Secondly, it seems to us that people have an inherent desire to want to solve their own problems. When universal, formulaic responses are imported or imposed from the outside, they meet resistance and often fail. This is partly because they are not exactly appropriate in the given context, but just as much because there is a lack of ownership from people who haven't participated or been consulted in the decision-making. Human beings have a living, deep impetus for freedom and self-determination, and given appropriate circumstances, people are usually more resourceful than expected in terms of finding their own answers.
They buy in to, and own, solutions they have been a part of creating. The success of implementing interventions on social issues often depends more on ownership and motivation of those involved than on the cleverness of the idea.
Even if only for these two reasons, we need to be adept at asking questions, and at talking and listening to each other. These are age-old competencies. For millennia, people in villages across Africa have worked through collective challenges, creating solutions through conversation. But it is not only when the group is faced with problems that dialogue comes in. Life in an African community is an ongoing conversation.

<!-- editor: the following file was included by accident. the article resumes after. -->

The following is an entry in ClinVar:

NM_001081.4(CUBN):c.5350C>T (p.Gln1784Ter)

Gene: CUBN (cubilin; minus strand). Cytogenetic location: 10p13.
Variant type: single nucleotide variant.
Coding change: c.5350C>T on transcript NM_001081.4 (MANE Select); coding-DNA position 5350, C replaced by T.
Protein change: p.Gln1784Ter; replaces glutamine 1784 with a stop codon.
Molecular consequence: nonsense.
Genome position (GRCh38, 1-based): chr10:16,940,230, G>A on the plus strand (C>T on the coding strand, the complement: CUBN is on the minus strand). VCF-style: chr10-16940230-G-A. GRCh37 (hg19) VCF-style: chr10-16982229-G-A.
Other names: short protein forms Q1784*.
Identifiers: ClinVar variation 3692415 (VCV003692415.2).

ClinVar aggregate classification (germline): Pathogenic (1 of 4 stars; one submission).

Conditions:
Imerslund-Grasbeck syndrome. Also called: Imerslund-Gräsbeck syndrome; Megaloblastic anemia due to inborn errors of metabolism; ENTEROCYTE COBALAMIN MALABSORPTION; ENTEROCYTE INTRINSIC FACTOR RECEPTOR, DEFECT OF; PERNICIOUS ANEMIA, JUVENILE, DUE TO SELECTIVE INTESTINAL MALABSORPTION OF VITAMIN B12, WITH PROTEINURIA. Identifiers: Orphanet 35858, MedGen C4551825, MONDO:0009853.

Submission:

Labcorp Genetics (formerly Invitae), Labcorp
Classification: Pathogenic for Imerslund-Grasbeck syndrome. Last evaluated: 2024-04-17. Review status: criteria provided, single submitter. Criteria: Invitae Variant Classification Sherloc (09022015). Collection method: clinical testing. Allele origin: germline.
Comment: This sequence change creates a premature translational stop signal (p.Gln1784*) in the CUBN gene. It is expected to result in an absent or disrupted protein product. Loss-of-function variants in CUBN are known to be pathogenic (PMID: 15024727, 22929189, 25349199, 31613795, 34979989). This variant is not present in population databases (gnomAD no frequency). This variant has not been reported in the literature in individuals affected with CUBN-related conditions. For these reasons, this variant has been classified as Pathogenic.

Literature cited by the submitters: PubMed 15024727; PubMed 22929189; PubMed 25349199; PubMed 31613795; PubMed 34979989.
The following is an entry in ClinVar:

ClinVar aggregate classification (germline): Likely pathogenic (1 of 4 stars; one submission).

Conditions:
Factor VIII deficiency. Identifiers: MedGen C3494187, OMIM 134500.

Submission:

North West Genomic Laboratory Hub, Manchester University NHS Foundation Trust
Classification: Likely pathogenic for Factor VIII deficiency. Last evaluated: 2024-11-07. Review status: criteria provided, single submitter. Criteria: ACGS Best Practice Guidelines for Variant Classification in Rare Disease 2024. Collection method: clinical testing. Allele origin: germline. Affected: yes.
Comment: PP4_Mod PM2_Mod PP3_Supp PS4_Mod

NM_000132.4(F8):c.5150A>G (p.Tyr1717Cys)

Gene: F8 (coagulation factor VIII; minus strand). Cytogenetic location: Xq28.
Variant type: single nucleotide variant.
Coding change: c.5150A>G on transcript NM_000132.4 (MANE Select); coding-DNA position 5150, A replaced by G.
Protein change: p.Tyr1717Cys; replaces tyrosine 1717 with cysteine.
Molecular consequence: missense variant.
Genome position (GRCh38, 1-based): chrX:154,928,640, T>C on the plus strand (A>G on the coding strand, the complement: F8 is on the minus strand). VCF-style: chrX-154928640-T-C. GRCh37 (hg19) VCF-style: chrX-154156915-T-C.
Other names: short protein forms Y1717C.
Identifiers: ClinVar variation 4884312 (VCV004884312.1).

Why is this art of talking declining? Many of us seem to have forgotten how to engage in, and be present to, such conversations. In these times of busy-ness, information overload, electronic communications, scientific rationality, and organisational complexity, we are forgetting how to talk to each other. Fortunately, as a response to this trend, a number of methods for facilitating dialogue have been emerging globally, in particular over the past 20 years.
This collection profiles 10 such methods in depth and a number of others more briefly. The approaches are diverse in many ways. Some are designed for small groups of 20 people, some can accommodate up to 1200 or even 5000 in dialogue at the same time. Some focus on exploring and resolving conflict and differences, while others emphasise looking first to what is working and agreed upon. Some are explicitly dialogues between groups while others require each participant to be there only as themselves and individuals.